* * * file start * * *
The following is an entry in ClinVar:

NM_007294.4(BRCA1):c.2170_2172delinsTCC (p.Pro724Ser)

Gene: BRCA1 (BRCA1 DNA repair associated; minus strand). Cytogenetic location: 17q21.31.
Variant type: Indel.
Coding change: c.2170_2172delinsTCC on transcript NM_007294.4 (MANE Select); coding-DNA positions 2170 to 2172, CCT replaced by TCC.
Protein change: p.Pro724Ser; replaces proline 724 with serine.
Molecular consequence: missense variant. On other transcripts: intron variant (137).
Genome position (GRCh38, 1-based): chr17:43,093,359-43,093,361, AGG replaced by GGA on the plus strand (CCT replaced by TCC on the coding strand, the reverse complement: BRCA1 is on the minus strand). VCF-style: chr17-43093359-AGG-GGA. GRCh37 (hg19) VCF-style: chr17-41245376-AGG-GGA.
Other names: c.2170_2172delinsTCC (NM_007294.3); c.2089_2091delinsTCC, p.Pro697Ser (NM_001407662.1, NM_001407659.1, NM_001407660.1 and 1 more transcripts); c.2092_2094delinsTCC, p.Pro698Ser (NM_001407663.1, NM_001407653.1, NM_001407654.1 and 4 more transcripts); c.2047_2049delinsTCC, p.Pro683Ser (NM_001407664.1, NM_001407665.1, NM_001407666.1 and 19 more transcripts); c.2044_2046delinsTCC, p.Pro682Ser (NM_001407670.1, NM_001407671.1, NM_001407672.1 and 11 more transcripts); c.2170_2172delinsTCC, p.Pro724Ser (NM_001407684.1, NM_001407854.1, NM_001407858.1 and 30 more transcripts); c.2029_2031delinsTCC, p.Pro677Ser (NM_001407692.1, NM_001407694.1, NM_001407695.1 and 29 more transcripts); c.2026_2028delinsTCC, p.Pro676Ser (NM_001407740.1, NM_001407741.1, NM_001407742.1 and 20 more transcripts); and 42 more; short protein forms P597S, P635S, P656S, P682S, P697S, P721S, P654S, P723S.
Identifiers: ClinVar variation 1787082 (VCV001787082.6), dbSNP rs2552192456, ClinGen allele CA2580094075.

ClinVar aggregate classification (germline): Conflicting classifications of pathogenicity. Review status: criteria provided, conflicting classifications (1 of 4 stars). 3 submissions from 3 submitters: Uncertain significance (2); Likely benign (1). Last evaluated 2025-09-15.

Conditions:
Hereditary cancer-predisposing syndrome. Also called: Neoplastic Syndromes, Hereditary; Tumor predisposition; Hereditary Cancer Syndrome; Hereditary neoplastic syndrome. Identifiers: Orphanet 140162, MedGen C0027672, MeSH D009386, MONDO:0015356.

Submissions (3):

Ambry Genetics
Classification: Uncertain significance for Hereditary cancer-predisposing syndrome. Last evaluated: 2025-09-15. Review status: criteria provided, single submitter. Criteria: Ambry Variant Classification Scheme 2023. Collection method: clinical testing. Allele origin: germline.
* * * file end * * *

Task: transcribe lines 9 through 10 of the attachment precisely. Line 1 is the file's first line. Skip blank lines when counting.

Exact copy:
Other names: c.2170_2172delinsTCC (NM_007294.3); c.2089_2091delinsTCC, p.Pro697Ser (NM_001407662.1, NM_001407659.1, NM_001407660.1 and 1 more transcripts); c.2092_2094delinsTCC, p.Pro698Ser (NM_001407663.1, NM_001407653.1, NM_001407654.1 and 4 more transcripts); c.2047_2049delinsTCC, p.Pro683Ser (NM_001407664.1, NM_001407665.1, NM_001407666.1 and 19 more transcripts); c.2044_2046delinsTCC, p.Pro682Ser (NM_001407670.1, NM_001407671.1, NM_001407672.1 and 11 more transcripts); c.2170_2172delinsTCC, p.Pro724Ser (NM_001407684.1, NM_001407854.1, NM_001407858.1 and 30 more transcripts); c.2029_2031delinsTCC, p.Pro677Ser (NM_001407692.1, NM_001407694.1, NM_001407695.1 and 29 more transcripts); c.2026_2028delinsTCC, p.Pro676Ser (NM_001407740.1, NM_001407741.1, NM_001407742.1 and 20 more transcripts); and 42 more; short protein forms P597S, P635S, P656S, P682S, P697S, P721S, P654S, P723S.
Identifiers: ClinVar variation 1787082 (VCV001787082.6), dbSNP rs2552192456, ClinGen allele CA2580094075.